Triumph After Tragedy: Rashyra Watson’s Story

“I’d been experiencing it since high school, I was always sleepy and throwing up, but never thinking anything about it.”

At this time last year, Detroit senior and biology major, Rashyra Watson was experiencing intense migraines, nausea and dizziness; all familiar and recurring symptoms.

“I was feeling really sick and having headaches, on a scale of 1-to-10 it was a 10,” Watson said. “My co-worker made me go to the hospital and that’s when I found out I had it.”

Watson drove to McLaren-Central Michigan Hospital where after close examination, doctors revealed that her brain was bleeding from a tumor growth. In that moment Watson says she didn’t know what to feel.

“I didn’t have any emotion. I didn’t know to cry. My main worry was that I wanted to go back to school,” she said.

Within minutes she was boarding a helicopter to a Detroit hospital. That was the last thing she remembered before slipping into a coma.

When she reached Detroit, she began to flat-line.

“My whole body shut down,” she said.

Although that moment was a bit foggy for Watson, the severity of it all was clear to her family and friends.

“It was nerve-wrecking for my friends. My mom, dad and family were terrified,” she said. “They were nervous and crying.”

After the brain surgery, her doctor recommended she take a break, but Watson was determined to continue her academics.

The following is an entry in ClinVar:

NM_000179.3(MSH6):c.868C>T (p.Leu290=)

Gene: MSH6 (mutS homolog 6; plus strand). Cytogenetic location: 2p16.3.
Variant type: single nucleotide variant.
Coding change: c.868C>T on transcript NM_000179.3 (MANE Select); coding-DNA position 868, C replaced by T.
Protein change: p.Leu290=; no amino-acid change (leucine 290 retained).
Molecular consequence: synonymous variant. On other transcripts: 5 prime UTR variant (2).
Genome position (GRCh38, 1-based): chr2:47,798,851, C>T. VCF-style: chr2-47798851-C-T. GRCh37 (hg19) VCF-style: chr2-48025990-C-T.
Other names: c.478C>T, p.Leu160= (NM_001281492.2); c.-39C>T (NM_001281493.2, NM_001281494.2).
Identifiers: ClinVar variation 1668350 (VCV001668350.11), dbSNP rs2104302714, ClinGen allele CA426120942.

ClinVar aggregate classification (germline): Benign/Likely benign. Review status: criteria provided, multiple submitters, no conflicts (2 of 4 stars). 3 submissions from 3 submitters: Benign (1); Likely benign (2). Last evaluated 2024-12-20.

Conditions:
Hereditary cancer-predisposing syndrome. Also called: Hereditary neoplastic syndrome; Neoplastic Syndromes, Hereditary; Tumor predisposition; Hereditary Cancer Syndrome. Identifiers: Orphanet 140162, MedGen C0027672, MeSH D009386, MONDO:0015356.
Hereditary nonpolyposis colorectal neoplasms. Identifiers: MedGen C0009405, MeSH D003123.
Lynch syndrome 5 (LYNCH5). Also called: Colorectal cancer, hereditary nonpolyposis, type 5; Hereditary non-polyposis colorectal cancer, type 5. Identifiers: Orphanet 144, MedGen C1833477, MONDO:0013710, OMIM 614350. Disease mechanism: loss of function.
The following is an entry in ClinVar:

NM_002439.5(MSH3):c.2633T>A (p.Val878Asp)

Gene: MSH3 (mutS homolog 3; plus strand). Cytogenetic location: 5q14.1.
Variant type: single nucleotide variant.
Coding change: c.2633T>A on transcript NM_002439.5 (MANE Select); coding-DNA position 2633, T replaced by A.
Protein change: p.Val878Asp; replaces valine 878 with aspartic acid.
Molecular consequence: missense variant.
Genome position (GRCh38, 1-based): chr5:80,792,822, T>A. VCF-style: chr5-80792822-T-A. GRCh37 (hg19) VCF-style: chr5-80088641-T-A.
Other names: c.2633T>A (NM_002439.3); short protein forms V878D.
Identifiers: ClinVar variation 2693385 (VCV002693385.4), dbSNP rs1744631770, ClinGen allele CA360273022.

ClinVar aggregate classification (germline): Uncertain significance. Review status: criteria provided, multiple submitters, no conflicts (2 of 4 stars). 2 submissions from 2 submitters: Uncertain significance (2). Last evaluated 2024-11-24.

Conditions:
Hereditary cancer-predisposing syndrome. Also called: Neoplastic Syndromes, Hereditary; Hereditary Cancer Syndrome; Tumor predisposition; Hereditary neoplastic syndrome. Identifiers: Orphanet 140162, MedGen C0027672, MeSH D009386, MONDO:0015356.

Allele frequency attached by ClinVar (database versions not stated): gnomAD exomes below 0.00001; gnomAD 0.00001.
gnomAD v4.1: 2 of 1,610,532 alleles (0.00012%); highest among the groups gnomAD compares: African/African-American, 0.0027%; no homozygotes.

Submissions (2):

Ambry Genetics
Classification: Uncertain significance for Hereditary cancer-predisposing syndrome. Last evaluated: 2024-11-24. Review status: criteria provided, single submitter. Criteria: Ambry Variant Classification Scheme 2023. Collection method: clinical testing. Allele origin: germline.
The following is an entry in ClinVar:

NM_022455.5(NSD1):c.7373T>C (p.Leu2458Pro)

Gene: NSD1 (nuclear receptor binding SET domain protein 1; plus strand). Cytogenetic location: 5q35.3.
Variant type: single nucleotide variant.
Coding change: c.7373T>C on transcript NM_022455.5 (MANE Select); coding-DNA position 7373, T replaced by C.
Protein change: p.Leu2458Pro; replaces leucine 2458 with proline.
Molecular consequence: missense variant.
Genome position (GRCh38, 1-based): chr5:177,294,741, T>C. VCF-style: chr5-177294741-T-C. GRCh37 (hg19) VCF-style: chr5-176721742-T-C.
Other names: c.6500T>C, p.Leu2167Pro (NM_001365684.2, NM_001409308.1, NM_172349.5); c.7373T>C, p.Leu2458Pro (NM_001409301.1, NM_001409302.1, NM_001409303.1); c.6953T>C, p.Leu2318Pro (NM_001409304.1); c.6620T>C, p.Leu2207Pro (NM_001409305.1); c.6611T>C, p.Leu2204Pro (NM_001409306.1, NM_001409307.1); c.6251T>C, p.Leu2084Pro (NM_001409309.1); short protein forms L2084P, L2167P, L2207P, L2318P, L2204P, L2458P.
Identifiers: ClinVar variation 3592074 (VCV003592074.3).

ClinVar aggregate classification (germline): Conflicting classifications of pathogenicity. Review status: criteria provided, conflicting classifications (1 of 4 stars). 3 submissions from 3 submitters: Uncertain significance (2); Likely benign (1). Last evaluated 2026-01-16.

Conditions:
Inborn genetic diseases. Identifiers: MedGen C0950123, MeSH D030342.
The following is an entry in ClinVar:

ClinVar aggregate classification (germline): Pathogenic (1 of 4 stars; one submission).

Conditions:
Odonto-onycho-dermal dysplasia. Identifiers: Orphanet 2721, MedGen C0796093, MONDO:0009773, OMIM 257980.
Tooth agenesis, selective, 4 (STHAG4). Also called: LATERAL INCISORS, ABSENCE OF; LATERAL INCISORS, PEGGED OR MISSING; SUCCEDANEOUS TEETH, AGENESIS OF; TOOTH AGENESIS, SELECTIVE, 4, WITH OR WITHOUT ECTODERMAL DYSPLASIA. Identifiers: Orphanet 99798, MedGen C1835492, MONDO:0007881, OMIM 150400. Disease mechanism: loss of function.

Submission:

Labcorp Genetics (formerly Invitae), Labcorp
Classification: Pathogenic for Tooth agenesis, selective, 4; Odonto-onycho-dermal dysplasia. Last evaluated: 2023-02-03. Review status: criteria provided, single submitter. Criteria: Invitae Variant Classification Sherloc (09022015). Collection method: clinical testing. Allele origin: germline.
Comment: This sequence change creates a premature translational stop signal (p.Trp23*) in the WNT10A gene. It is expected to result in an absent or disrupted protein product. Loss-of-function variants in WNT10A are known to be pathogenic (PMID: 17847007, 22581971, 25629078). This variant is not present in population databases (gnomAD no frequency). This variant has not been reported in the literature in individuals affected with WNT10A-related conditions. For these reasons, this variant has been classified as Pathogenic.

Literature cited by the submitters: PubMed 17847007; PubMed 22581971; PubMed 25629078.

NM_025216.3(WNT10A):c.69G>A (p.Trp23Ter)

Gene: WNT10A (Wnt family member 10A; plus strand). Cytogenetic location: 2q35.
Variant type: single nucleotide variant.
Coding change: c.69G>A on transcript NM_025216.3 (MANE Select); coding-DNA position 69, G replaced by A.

“The doctor wanted me to take a break, but I said ‘no, I need to get back to school’,” she said.

Watson didn’t want to think about the surgery or all the complications that landed her in the hospital. She recovered, went back to school and began working.

“I didn’t want to sit at home and think about it, I do things on my own,” she said. “I just went on about life, school was my distraction.”

Watson said she didn’t take the time she needed to heal.

“I try not to think about it. I can easily help others with their problems and emotions, but when it comes to me it’s a bit difficult,” she said.

The experience has given her a new outlook on life, she sees it as a chance to work even harder and to continue to inspire and help others.

“It’s changed me because I don’t complain as much. I could have had cancer or passed away,” she said. “I try not to hold grudges as much because life is too short.”

Watson says that too many people throw “pity parties” and allow tragic news to control their futures. She offered some advice for those going through similar situations,

“Sometimes you need to talk to people and take the time out to listen to another person,” she said. “Be careful what you say because you never know what someone else might be battling.”

Watson wants others to know that she is doing better.

“If there’s one thing I want people to know about me, it’s that I’m very strong,” she said. “The issues that I had with my health last year have made me stronger.”